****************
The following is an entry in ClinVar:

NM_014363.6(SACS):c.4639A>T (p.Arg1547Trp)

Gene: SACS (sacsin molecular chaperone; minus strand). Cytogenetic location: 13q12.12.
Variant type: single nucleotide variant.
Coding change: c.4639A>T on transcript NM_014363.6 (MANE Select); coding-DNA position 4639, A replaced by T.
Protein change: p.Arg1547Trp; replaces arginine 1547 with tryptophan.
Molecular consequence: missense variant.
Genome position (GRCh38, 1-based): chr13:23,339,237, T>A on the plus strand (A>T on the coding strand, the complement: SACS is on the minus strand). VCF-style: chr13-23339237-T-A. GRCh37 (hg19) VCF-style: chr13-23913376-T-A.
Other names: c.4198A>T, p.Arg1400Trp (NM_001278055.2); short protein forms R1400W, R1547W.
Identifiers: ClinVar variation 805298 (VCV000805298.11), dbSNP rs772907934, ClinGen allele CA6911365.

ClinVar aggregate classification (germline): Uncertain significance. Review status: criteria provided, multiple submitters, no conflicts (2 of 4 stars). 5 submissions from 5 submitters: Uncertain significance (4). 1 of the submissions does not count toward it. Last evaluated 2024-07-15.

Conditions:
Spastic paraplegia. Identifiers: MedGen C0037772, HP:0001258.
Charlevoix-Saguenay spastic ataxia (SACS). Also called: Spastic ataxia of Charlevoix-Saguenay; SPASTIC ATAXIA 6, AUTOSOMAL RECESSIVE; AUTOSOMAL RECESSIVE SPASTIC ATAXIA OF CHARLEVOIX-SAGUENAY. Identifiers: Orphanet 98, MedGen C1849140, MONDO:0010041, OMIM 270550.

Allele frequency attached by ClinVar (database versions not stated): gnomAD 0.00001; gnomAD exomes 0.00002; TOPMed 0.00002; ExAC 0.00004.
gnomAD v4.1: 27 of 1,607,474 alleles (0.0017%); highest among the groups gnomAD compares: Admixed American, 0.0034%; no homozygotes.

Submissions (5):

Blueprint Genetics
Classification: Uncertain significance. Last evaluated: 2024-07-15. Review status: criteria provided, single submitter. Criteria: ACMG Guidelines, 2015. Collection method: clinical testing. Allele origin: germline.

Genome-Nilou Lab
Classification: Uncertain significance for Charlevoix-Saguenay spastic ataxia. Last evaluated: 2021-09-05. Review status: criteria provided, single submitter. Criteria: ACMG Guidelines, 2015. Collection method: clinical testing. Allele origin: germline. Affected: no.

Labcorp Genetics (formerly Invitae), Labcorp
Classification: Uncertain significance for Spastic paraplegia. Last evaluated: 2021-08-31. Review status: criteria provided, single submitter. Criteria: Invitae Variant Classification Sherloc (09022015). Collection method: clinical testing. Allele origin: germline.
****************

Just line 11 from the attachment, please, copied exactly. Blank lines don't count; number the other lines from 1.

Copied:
ClinVar aggregate classification (germline): Uncertain significance. Review status: criteria provided, multiple submitters, no conflicts (2 of 4 stars). 5 submissions from 5 submitters: Uncertain significance (4). 1 of the submissions does not count toward it. Last evaluated 2024-07-15.